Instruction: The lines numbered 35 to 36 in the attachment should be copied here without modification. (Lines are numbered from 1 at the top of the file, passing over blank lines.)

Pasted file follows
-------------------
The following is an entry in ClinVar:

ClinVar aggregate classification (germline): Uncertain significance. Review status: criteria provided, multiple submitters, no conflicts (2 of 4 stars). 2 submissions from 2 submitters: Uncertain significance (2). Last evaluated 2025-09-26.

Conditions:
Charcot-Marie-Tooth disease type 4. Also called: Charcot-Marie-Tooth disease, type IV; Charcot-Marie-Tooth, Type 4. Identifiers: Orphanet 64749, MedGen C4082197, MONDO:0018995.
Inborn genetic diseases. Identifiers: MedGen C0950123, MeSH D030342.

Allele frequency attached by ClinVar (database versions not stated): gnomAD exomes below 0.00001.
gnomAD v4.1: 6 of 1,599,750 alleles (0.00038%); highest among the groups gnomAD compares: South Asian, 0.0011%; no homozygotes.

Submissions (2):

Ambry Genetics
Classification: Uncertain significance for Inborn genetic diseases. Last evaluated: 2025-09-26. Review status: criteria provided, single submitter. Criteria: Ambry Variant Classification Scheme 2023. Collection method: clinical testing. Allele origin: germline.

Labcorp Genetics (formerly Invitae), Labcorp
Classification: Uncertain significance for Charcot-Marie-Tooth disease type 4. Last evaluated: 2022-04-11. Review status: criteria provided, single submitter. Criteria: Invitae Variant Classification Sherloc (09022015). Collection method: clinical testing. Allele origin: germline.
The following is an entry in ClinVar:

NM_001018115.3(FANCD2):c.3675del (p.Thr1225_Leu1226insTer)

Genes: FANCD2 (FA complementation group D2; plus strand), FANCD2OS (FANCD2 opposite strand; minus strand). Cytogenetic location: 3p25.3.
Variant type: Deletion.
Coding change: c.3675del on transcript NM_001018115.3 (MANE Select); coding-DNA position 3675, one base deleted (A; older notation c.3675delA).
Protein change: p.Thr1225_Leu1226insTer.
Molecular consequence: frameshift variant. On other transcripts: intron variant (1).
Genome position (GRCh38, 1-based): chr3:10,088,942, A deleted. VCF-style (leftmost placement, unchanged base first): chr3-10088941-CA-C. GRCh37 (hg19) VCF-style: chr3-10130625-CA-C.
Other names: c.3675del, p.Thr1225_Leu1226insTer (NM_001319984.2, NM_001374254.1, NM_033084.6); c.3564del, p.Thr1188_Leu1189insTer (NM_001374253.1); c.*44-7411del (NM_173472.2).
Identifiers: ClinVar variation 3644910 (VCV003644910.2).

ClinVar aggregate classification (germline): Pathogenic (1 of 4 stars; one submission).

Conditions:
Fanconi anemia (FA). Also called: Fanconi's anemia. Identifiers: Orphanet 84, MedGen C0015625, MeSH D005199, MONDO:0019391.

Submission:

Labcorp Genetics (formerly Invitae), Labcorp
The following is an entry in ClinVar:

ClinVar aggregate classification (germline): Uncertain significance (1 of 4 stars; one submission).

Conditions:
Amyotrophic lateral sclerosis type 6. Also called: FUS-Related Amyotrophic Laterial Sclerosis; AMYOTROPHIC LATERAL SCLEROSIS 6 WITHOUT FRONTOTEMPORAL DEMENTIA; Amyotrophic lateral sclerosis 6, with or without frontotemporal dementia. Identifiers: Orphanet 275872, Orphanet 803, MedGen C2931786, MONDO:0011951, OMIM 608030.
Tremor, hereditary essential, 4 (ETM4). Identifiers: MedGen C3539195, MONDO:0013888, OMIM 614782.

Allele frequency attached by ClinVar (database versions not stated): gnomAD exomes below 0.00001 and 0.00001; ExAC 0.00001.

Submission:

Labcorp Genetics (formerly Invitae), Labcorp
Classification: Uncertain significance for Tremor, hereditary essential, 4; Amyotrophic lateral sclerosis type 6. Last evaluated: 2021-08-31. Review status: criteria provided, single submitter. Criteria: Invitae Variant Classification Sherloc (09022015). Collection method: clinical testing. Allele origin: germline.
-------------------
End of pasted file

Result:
Labcorp Genetics (formerly Invitae), Labcorp
Classification: Uncertain significance for Tremor, hereditary essential, 4; Amyotrophic lateral sclerosis type 6. Last evaluated: 2021-08-31. Review status: criteria provided, single submitter. Criteria: Invitae Variant Classification Sherloc (09022015). Collection method: clinical testing. Allele origin: germline.